What is Influenza?

Influenza is a contagious respiratory illness. It is spread via respiratory droplets, meaning that a person who is ill with the flu can pass it on to others by coughing or sneezing. It usually takes between one and four days for a person who has been exposed to influenza to develop an infection, and symptoms can last for one to two weeks.

Image

Influenza is a contagious respiratory illness. It is spread via respiratory droplets, meaning that a person who is ill with the flu can pass it on to others by coughing or sneezing. It usually takes between one and four days for a person who has been exposed to influenza to develop an infection, and symptoms can last for one to two weeks.

Influenza’s presence within the population fluctuates over the course of the year, with “flu season” typically beginning near the end of the year, in October, peaking in the mid-winter (usually in February), and continuing into the springtime, sometimes lasting as late as May. However, despite its seasonality, it is possible to contract influenza at any time of the year.

What Causes Influenza?

Influenza is caused by several different viruses that are in the influenza family. Each year, flu season is defined by a few predominant strains of the influenza virus. These viral strains vary from year to year and change over the course of time.

What Are the Symptoms of Influenza?

The experience of influenza can vary from person to person, however, the most commonly experienced symptoms include the following:

  • Fever and/or chills
  • Body aches and muscle aches
  • Cough
  • Sore throat
  • Runny or stuffy nose
  • Headache
  • Fatigue
  • Appetite loss

Some versions of influenza can also cause digestive symptoms such as nausea, vomiting, abdominal pain, or diarrhea; however, these symptoms are less common.

Who Gets Influenza?

People of all ages and backgrounds are at risk of getting influenza; however, the following factors make you more vulnerable to contracting an influenza infection:

  • Being of a very young or very old age
  • Being immunosuppressed, whether from illness, certain medications, or pregnancy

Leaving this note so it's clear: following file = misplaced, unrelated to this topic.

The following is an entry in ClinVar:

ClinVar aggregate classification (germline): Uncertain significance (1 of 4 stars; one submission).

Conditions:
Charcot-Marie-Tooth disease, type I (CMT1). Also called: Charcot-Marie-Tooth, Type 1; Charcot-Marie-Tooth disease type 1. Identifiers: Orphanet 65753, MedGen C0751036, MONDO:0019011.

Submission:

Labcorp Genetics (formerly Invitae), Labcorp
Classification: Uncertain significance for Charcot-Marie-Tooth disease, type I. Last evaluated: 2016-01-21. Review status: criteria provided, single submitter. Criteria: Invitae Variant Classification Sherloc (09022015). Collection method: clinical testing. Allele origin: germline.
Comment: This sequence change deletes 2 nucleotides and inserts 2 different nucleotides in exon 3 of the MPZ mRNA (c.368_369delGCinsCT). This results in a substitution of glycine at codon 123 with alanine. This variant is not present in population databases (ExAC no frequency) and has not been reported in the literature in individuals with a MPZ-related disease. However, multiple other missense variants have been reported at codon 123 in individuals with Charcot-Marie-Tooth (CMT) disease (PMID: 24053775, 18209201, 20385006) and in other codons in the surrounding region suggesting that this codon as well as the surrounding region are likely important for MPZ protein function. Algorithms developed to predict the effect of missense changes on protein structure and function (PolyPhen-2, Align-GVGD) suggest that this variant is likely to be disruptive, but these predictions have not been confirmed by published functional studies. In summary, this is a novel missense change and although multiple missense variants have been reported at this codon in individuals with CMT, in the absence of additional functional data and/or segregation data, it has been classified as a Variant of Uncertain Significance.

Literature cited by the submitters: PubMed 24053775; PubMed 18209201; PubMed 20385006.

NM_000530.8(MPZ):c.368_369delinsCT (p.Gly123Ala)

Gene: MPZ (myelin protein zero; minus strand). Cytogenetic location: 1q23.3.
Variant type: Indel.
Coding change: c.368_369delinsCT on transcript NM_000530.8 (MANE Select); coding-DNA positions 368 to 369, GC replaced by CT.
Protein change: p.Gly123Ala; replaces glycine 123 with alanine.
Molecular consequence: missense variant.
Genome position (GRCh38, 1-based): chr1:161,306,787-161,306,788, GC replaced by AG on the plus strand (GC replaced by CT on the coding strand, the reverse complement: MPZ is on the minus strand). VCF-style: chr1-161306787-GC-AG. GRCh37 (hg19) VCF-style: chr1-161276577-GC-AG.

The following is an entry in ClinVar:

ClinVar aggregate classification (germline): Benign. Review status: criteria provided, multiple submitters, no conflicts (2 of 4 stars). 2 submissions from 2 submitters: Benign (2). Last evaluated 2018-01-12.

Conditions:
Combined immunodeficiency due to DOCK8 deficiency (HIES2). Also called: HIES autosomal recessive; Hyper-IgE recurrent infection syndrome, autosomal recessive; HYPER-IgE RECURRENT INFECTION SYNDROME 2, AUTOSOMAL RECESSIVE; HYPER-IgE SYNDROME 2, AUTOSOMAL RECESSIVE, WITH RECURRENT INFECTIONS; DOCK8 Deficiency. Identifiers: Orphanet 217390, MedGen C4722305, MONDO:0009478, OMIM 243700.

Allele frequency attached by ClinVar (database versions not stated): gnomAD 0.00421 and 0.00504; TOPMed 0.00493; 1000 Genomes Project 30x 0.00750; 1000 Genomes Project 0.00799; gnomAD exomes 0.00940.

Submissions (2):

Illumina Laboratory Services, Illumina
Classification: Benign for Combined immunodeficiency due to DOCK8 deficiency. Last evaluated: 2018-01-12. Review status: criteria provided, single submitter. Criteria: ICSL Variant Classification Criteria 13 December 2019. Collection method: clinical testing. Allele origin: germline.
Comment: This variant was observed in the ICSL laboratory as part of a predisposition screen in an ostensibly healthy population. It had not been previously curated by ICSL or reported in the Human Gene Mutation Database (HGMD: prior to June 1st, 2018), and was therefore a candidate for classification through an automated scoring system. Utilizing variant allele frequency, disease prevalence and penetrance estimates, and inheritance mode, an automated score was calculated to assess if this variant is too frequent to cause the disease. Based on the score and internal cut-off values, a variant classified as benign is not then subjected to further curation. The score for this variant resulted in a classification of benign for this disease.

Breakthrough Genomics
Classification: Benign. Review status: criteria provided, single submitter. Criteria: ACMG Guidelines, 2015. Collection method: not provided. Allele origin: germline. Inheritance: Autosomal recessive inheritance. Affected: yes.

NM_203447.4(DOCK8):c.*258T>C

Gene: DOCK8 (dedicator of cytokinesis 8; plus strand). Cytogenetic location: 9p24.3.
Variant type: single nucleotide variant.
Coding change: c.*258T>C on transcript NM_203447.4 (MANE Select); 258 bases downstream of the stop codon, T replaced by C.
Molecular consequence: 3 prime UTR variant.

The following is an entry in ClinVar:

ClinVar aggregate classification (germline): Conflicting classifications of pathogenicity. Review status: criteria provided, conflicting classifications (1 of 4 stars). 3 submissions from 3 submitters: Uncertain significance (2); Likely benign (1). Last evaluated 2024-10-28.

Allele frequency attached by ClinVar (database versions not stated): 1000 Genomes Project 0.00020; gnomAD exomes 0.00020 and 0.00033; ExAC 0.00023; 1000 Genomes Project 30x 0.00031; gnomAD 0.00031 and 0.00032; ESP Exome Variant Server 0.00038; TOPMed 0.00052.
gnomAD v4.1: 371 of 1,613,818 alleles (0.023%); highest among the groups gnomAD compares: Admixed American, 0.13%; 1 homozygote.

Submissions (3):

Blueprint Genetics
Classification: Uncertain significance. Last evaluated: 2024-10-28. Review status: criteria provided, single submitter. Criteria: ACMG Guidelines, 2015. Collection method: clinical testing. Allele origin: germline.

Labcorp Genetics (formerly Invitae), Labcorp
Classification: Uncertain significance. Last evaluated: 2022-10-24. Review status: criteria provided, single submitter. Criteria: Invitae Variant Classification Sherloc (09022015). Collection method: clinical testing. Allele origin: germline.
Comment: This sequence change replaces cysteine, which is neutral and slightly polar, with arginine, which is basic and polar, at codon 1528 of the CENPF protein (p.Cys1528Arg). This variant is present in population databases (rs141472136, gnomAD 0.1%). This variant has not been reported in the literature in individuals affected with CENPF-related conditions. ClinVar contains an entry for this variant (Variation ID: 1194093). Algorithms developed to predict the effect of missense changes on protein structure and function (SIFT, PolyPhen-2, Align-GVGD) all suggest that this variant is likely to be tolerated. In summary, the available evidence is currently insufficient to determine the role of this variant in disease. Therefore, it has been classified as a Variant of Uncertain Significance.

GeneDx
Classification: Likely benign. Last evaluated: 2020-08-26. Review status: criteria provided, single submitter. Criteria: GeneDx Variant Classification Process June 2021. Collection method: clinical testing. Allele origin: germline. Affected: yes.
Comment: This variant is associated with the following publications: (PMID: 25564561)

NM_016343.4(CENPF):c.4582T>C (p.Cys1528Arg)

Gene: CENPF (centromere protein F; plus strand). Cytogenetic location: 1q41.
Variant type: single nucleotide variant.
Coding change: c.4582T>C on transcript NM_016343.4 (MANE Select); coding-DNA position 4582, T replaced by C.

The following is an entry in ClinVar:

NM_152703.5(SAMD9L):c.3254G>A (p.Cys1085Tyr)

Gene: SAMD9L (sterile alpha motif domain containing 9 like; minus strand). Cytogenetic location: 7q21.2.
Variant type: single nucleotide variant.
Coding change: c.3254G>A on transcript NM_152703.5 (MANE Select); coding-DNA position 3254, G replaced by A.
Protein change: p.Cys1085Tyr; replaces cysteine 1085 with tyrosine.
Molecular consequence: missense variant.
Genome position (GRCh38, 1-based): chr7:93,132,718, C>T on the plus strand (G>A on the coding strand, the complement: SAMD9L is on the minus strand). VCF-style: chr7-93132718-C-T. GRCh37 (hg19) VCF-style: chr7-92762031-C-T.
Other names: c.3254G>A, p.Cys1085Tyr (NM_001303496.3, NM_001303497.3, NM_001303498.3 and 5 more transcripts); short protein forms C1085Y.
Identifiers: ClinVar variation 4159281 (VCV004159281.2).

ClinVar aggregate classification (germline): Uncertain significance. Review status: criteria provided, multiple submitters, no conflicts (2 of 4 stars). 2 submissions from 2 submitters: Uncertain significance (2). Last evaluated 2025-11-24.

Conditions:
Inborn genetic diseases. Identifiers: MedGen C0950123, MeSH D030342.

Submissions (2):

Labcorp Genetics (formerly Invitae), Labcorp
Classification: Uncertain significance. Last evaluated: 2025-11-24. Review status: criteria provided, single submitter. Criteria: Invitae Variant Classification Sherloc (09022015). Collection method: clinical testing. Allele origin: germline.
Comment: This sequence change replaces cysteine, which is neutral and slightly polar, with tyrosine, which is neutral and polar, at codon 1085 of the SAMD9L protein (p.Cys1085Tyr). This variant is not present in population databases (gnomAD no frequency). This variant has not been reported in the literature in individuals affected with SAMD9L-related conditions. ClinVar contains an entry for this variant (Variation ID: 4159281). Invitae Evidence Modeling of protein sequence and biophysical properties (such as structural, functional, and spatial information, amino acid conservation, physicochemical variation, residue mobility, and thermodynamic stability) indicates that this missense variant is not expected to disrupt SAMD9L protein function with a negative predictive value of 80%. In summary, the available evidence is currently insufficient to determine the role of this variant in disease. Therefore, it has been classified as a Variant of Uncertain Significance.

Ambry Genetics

• Smoking
  • Having lung disease, such as asthma or COPD, or other types of chronic disease
  • Not getting vaccinated against the flu
  • Not practicing respiratory hygiene measures, such as frequently washing your hands, not touching your face, and keeping your distance from those with respiratory symptoms
  • Being in a high-risk environment where viral outbreaks are likely, such as a nursing home, hospital setting, or incarcerated setting

It is also important to note that having influenza during one flu season does not protect you from having it again the next year, or even from getting sick again within the same year from a different strain of the virus.

How is Influenza Diagnosed?

Influenza can be diagnosed in a number of different ways. Your healthcare provider may be able to diagnose you clinically, based on your history and physical exam, particularly if you have been around others who are known to have had influenza.

Your healthcare provider may conduct a rapid influenza test, which is a nasal swab that can check for the presence of viral particles in your nasal passageway. Influenza tests cannot tell with 100 percent certainty whether or not you have influenza, so results are always paired with the broader clinical picture. Viral cultures and other types of diagnostic tests may also be used to diagnose influenza, particularly if you or a loved one require hospitalization.

Your healthcare provider may also use the following evaluations to determine the extent of your influenza illness: 

  • Vital signs (oxygen level, blood pressure, respiratory rate, heart rate, and temperature)
  • X-ray or CT of the chest
  • EKG
  • Blood work
  • Respiratory Function Testing

What Are the Complications of Influenza?

When your body is fighting an influenza infection, your immune system is vulnerable to other insults as well. Complications of influenza include the following:

  • Ear infections (especially in children)
  • Sinus infections
  • Bronchitis
  • Bacterial pneumonia
  • Sepsis
  • Encephalitis or meningitis
  • Heart inflammation (myocarditis)
  • Muscle inflammation (myositis or rhabdomyolysis)
  • Worsening of underlying chronic medical conditions